For anaerobes to work with high metabolic activity, it is imperative to have controlled environmental conditions. The methanogenic bacteria are very sensitive towards unfavorable survival conditions. Therefore, it is vital to maintain optimal condition to flourish the process of methanation. Bio- methanation process primarily depends upon seeding, temperature, pH, carbon-nitrogen (C/N) ratio, volatile fatty acids (VFAs), organic loading rate (OLR), alkalinity, total volatile solids (VS), and hydraulic retention time (HRT) and nutrients concentration. It was also reported that the concentrations of water soluble material such as sugar, amino acids, protein, and minerals decrease and water non soluble materials such as lignin, cellulose, and hemicellulose increase in content [7].

        REACTION TYPE

        MICRO- ORGANIS M

        ACTIVE GENERA

        PRODUC T

        Fermentation

        Hydrolytic bacteria

        Bacteroides, Lactobacillus, Propionibacterium, Sphingomonas, Sporobacterium, Megasphaera, Bifidobacterium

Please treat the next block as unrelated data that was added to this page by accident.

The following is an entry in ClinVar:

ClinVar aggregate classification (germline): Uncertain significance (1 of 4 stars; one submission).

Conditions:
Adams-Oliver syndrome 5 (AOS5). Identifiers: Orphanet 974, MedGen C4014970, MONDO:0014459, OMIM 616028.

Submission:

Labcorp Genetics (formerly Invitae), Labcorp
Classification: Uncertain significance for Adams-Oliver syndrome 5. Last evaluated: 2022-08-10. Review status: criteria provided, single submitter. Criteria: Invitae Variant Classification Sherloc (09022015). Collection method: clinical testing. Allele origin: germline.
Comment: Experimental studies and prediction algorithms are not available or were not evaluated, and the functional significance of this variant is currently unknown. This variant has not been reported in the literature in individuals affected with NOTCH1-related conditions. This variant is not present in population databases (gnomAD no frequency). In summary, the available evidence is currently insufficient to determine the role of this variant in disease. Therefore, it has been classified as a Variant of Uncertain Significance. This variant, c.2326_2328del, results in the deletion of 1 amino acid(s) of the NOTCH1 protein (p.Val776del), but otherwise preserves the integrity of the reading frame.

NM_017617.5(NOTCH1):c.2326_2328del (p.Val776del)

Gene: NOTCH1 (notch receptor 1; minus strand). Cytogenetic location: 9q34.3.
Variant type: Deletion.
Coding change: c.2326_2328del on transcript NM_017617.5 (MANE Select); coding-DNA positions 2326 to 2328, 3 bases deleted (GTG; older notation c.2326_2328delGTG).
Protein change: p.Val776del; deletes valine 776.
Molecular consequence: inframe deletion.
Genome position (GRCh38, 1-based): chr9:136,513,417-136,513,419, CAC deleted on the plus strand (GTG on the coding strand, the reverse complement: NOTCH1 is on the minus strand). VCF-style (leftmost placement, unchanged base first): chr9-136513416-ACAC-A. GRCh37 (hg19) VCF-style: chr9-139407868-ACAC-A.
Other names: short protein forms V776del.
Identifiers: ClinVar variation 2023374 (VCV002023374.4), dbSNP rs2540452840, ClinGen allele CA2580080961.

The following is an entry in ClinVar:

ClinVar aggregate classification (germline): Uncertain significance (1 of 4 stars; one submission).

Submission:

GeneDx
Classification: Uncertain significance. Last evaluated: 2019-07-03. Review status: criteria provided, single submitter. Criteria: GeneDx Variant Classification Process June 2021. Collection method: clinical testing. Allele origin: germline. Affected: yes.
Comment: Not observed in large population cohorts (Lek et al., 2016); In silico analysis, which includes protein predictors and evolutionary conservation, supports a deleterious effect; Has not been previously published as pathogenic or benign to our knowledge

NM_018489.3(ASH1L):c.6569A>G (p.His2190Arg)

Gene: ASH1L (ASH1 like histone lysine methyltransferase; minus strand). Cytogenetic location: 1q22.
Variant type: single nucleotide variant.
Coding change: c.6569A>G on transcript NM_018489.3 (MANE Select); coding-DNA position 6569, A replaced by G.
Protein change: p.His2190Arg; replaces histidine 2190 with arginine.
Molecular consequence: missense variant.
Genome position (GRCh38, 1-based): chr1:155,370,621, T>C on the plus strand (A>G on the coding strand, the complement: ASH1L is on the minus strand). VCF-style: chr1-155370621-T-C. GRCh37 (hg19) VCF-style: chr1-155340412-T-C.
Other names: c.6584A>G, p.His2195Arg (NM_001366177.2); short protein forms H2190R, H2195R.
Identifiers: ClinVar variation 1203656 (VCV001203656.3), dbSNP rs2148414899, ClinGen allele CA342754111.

Simple sugars, peptides, fatty acids

        Acidogenesis

        Syntropic bacteria

        Ruminococcus, Paenibacillus, Clostridium

        Volatile fatty acids

        Acetogenesis

        Acetogenic bacteria

        Desulfovibrio, Aminobacterium, Acidaminococcus

        CH3COOH

        Methanogenesi s

        Methanogens (Archaea)

        Methanosaeta, Methanolobus, Methanococcoides, Methanohalophilus, Methanosalsus, Methanohalobium, Halomethanococcus

        ,

        CH4

        REACTION TYPE

        MICRO- ORGANIS M

        ACTIVE GENERA

        PRODUC T

        Fermentation

        Hydrolytic bacteria

        Bacteroides, Lactobacillus, Propionibacterium, Sphingomonas, Sporobacterium, Megasphaera, Bifidobacterium

        Simple sugars, peptides, fatty acids

        Acidogenesis

        Syntropic bacteria

        Ruminococcus, Paenibacillus, Clostridium

        Volatile fatty acids

        Acetogenesis

        Acetogenic bacteria

        Desulfovibrio, Aminobacterium, Acidaminococcus

        CH3COOH

        Methanogenesi s

        Methanogens (Archaea)

        Methanosaeta, Methanolobus, Methanococcoides, Methanohalophilus, Methanosalsus, Methanohalobium, Halomethanococcus

        ,

        CH4

        TABLE 2.1 THE VARIOUS REACTIONS AND THE END PRODUCTS OBTAINED

        range is 6.37.8. Initially due to excess of carbon dioxide, pH drops to 6.2 and after 10 days it starts rising and stabilizes between 7 and 8. Also, Lee et al. [10] indicated that optimum range of methanogenesis using food waste leachate was 6.5

        8.2. The main reasons for pH variation are VFAs, bicarbonate concentration, and alkalinity of the system. Goel et al. [11] used NaOH and NaHCO3 for controlling pH in anaerobic digestion used for bio methanation from food waste.